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Re: Cache validators

From: Jeffrey Mogul <mogul@pa.dec.com>
Date: Mon, 04 Mar 96 16:01:05 PST
Message-Id: <9603050001.AA06253@acetes.pa.dec.com>
To: "Roy T. Fielding" <fielding@avron.ICS.UCI.EDU>
Cc: http-wg%cuckoo.hpl.hp.com@hplb.hpl.hp.com
    That is not what I mean.  First, I don't think that opaque
    validators are necessary -- they may be useful, but not necessary.

Of course they are not "necessary."  But then, neither is caching.

    However, I am willing to give-in to that notion IF the opaque
    validator is sufficiently useful to cover the cost of sending it.
    That is, the opaque validator must be generally interoperable with
    existing systems and carry sufficient semantics for use for things
    other than cache updates.

First of all, the generally understood meaning of the word "opaque"
is "has no meaning to clients", and therefore if you want the
validator to carry other semantics, you're not talking about an
"opaque" validator.

Second, while I agree with your emphasis on the cost of sending
it (vs. the benefit, of course), I have no idea what your next
sentence has to do with "cost".  Interoperability is a requirement
of all HTTP/1.1 additions; it's not a "cost" issue.
    In order to provide that additional usefulness, we need three things:
       1) A guarantee that the validator will change if the content changes
	  and should not change if the content remains the same;
       2) A guarantee that the validator is byte-comparable (i.e., equal
	  validators mean equal content);
       3) A guarantee that the validator is world-unique.
    (1) is obvious.

Not necessarily.  To be useful as a cache validator (unburdened
by any other semantics), it is sufficient that the value changes
if the content is semantically different.  It is not necessary
that the value change on every insignificant change in the content
(where "significant" is defined by the application that generates
the content).

    (3) is necessary for it to be used as a cache key.

Who said anything about using the validator as a cache key?  This
is something that might be an interesting design point (using
something beside the URL as a cache key) but this is so clearly
at variance with current practice that I think you are being
highly inconsistent with your insistence (stated elsewhere) that
we ought to stick to current practice.
    Not too surprisingly, this also happens to be the definition of
    Content-ID in MIME.  Therefore, for maximum interoperabilty with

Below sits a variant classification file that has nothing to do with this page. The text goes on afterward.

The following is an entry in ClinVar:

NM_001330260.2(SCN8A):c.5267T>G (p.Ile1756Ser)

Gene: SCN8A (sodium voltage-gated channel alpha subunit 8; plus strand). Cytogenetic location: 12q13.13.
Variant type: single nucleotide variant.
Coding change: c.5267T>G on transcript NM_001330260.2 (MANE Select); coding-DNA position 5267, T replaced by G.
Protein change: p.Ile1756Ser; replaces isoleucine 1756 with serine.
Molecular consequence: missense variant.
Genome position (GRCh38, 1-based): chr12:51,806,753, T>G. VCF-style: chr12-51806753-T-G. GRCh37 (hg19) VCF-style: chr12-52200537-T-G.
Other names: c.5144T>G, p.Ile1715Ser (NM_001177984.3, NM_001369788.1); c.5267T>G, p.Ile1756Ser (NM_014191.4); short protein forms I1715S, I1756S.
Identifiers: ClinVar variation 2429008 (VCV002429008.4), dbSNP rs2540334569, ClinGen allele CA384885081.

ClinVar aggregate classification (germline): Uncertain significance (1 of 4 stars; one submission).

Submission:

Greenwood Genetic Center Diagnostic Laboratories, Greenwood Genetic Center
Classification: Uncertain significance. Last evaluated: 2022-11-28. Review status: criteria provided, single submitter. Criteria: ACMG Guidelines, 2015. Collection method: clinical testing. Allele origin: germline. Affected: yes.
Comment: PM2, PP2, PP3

existing systems, we should use Content-ID if we are to have an
    opaque validator.
What existing systems?

    So, if people would like a simple precondition syntax that is useful
    for all of the currently identified protocol needs, including cache
    validation, byte ranges, and content negotiation, then I have the following
       1) Require Content-ID in HTTP/1.1 responses
	 Content-ID  =  "Content-ID" ":" cid
		cid  =  <a content-id as defined in RFC 1521>
       2) Implement the following precondition syntax:
	 If-ID  =  "If-ID" ":" 1#cid
	  wherein the condition evaluates to true if the response to the
	  request would have had a Content-ID equal to one of the ones
	  given in the If-ID header field value.  Like the current definition
	  of Unless in draft 01, the response to a "false" evaluation
	  depends on whether or not Range or IMS is also present.
    That should make a sufficient number of people happy to make the
    overhead of doing it worthwhile.  If not, then the only reasonable
    solution is to use an IF header field with a generic syntax.

I don't think it's possible to solve both the conditional-GET
problem and the byte-range problem with a single If-ID header;
we would need both If-ID and If-not-ID (or some other syntax).
While you try to get around this by using this table:

                        ID is in    ID not in
                        Check-ID    Check-ID (or IMS true)
                        ---------   ---------
    GET                    200         412
    GET + IMS              304         200
    GET + Range            206         412
    GET + IMS + Range      206         200
    other methods       as normal      412

it's not at all clear that this is easier to implement than
simply having two different headers, and probably easier to
get the specification right (Koen has pointed out several
problems).  And this is almost certainly not extensible!

As Koen points out, there are circumstances when one needs
"action-if-something-matches" and other circumstances when
one needs "no-action-if-something-matches", so why not just
do the obvious thing and have paired headers?

Received on Monday, 4 March 1996 16:18:57 UTC

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